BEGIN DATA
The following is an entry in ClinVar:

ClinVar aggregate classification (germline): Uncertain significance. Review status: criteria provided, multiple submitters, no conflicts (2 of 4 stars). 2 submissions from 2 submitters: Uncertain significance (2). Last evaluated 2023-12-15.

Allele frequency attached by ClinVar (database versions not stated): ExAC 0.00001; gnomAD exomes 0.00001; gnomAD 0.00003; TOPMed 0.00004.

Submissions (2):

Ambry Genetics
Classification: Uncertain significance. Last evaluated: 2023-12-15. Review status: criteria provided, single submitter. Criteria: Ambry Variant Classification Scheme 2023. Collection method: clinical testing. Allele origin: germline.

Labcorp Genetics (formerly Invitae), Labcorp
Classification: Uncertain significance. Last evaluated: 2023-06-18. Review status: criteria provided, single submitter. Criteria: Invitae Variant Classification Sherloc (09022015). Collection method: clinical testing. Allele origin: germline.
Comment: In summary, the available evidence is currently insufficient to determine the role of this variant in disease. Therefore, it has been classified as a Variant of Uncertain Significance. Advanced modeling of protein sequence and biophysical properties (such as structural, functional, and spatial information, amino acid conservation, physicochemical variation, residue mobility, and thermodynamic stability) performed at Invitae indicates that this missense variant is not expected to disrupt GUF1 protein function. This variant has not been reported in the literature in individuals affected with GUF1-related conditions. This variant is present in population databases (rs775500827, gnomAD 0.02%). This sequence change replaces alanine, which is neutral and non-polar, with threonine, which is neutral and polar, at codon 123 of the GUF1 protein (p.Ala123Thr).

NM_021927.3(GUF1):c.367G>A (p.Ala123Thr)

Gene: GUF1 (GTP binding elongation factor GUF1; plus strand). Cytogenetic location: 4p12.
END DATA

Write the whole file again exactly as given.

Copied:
The following is an entry in ClinVar:

ClinVar aggregate classification (germline): Uncertain significance. Review status: criteria provided, multiple submitters, no conflicts (2 of 4 stars). 2 submissions from 2 submitters: Uncertain significance (2). Last evaluated 2023-12-15.

Allele frequency attached by ClinVar (database versions not stated): ExAC 0.00001; gnomAD exomes 0.00001; gnomAD 0.00003; TOPMed 0.00004.

Submissions (2):

Ambry Genetics
Classification: Uncertain significance. Last evaluated: 2023-12-15. Review status: criteria provided, single submitter. Criteria: Ambry Variant Classification Scheme 2023. Collection method: clinical testing. Allele origin: germline.

Labcorp Genetics (formerly Invitae), Labcorp
Classification: Uncertain significance. Last evaluated: 2023-06-18. Review status: criteria provided, single submitter. Criteria: Invitae Variant Classification Sherloc (09022015). Collection method: clinical testing. Allele origin: germline.
Comment: In summary, the available evidence is currently insufficient to determine the role of this variant in disease. Therefore, it has been classified as a Variant of Uncertain Significance. Advanced modeling of protein sequence and biophysical properties (such as structural, functional, and spatial information, amino acid conservation, physicochemical variation, residue mobility, and thermodynamic stability) performed at Invitae indicates that this missense variant is not expected to disrupt GUF1 protein function. This variant has not been reported in the literature in individuals affected with GUF1-related conditions. This variant is present in population databases (rs775500827, gnomAD 0.02%). This sequence change replaces alanine, which is neutral and non-polar, with threonine, which is neutral and polar, at codon 123 of the GUF1 protein (p.Ala123Thr).

NM_021927.3(GUF1):c.367G>A (p.Ala123Thr)

Gene: GUF1 (GTP binding elongation factor GUF1; plus strand). Cytogenetic location: 4p12.